E) Perspective

Cubes can be very complex objects for users to explore in Analysis Services. A single cube can represent the contents of a complete data warehouse, with multiple measure groups in a cube representing multiple fact tables, and multiple dimensions based on multiple dimension tables. Such a cube can be very complex and powerful, but daunting to users who may only need to interact with a small part of the cube in order to satisfy their business intelligence and reporting requirements.

One can use a perspective to reduce the perceived complexity of a cube in Analysis Services. A perspective defines a viewable subset of a cube that provides focused, business-specific or application-specific viewpoints on the cube. The perspective controls the visibility of objects that are contained by a cube. The following objects can be displayed or hidden in a perspective:

  • Dimensions
  • Attributes
  • Hierarchies
  • Measure groups
  • Measures
  • Key Performance Indicators (KPIs)
  • Calculations (calculated members, named sets, and script commands)
  • Actions

Objects in a cube that are not visible to the user through a perspective can still be directly referenced and retrieved using XML for Analysis (XMLA), Multidimensional Expressions (MDX), or Data Mining Extensions (DMX) statements.

A perspective is a read-only view of the cube. Objects in the cube cannot be renamed or changed by using a perspective. Similarly, the behavior or features of a cube, such as the use of visual totals, cannot be changed by using a perspective.

F) Cube translations

Cube translation is a language-specific representation of the name of a cube object, such as a caption or a display folder. Analysis Services also supports translations of dimension and member names.

Translations provide server support for client applications that can support multiple languages. Frequently, users from different countries view cube data. It is useful to be able to translate various elements of a cube into a different language so that these users can view and understand the cube’s metadata.

4) Dimensions

Dimensions are a fundamental component of cubes. Dimensions organize data with relation to an area of interest, such as customers, stores, or employees, to users. Dimensions are groups of attributes based on columns from tables or views in a data source view. Dimensions exist independent of a cube, can be used in multiple cubes, can be used multiple times in a single cube, and can be linked between Analysis Services instances. A dimension that exists independent of a cube is called a database dimension and an instance of a database dimension within a cube is called a cube dimension.

Dimensions in Analysis Services contain attributes that correspond to columns in dimension tables. These attributes appear as attribute hierarchies and can be organized into user-defined hierarchies, or can be defined as parent-child hierarchies based on columns in the underlying dimension table. Hierarchies are used to organize measures that are contained in a cube.

5) Mining structures

There are several objects involved in data mining in SSAS. Following are the two primary objects that are used:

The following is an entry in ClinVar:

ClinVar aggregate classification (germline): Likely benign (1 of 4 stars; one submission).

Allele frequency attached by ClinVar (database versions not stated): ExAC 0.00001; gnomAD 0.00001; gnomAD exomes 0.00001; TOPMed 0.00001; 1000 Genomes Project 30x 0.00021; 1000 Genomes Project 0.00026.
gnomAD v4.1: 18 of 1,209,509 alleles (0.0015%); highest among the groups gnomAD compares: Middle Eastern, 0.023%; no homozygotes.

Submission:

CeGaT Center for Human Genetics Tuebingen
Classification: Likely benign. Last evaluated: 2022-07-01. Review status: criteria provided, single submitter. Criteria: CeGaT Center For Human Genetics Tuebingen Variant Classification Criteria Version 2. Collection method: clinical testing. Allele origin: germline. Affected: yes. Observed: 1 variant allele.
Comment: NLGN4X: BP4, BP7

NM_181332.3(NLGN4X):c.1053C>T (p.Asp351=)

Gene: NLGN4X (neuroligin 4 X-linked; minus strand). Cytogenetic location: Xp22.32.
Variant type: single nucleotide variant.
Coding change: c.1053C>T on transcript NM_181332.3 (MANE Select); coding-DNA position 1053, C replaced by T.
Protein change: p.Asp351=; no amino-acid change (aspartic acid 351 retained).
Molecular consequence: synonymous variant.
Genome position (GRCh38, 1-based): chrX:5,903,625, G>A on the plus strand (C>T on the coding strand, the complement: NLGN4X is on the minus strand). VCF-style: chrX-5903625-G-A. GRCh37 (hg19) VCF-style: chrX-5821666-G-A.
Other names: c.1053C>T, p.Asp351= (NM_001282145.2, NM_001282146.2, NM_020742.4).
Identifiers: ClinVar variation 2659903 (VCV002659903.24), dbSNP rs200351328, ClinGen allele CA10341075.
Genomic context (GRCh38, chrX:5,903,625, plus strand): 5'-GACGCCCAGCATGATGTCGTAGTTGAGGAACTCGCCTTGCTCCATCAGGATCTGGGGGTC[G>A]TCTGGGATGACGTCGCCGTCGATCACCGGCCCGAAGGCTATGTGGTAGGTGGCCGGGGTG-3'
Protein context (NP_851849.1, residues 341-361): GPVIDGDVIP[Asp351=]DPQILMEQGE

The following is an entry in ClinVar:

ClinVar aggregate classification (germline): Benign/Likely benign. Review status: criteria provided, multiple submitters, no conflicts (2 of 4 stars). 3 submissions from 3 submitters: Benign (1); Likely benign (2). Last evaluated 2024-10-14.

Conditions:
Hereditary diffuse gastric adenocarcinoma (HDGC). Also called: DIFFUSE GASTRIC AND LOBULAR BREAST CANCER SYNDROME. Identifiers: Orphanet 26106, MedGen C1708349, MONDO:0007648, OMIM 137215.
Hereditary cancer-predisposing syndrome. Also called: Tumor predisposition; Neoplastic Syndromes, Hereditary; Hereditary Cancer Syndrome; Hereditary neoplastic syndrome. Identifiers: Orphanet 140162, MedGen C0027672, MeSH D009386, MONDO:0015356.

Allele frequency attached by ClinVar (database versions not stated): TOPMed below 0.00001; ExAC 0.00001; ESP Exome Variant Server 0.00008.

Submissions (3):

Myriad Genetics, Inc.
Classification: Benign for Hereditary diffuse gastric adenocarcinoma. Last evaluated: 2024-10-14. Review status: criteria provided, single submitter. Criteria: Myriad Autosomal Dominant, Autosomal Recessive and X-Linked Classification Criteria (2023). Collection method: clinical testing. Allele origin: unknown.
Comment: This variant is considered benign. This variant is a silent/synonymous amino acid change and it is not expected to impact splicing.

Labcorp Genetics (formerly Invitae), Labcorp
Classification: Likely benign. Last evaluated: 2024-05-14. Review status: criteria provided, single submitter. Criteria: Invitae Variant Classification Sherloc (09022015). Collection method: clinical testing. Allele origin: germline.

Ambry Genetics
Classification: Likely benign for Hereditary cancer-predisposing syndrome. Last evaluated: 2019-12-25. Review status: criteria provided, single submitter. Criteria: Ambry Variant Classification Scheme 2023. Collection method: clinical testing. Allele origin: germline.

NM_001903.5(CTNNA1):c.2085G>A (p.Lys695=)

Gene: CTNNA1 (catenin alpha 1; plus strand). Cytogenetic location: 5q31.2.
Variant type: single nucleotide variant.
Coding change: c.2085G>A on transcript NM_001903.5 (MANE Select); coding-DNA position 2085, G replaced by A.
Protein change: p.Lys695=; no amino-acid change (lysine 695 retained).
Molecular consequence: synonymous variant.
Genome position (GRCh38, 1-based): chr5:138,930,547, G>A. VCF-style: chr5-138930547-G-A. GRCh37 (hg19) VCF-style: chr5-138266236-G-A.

• Data mining structure
  • Data mining model

A) Data Mining Structure

The mining structure is a data structure that defines the data domain from which mining models are built. A single mining structure can contain multiple mining models that share the same domain.

The building blocks of the mining structure are the mining structure columns, which describe the data that the data source contains. These columns contain information such as data type, content type, and how the data is distributed.

B) Data Mining Model

A data mining model applies a mining model algorithm to the data that is represented by a mining structure. Like the mining structure, the mining model contains columns. A mining model is contained within the mining structure, and inherits all the values of the properties that are defined by the mining structure. The model can use all the columns that the mining structure contains or a subset of the columns.

In addition to the parameters that are defined on the mining structure, the mining model contains two properties: Algorithm and Usage. The algorithm parameter is defined on the mining model, and the usage parameter is defined on the mining model column.

6) Roles

Roles are used to manage security for Analysis Services objects and data. In basic terms, a role associates the security identifiers (SIDs) of Microsoft Windows users and groups that have specific access rights and permissions defined for objects managed by an instance of Analysis Services. Two types of roles are provided in Analysis Services:

  • The server role, a fixed role that provides administrator access to an instance of Analysis Services.
  • Database roles, roles defined by administrators to control access to objects and data for non-administrator users.

7) Assemblies

Analysis Services lets the user add assemblies to an Analysis Services instance or database. Assemblies lets the user create external, user-defined functions using any common language runtime (CLR) language, such as Visual Basic .NET or Visual C#. Assemblies help to extend the business functionality of MDX and DMX. The user can build the functionality that the user wants into a library, such as a dynamic link library (DLL) and add the library as an assembly to an instance of Analysis Services or to an Analysis Services database. The public methods in the library are then exposed as user-defined functions to MDX and DMX expressions, procedures, calculations, actions, and client applications.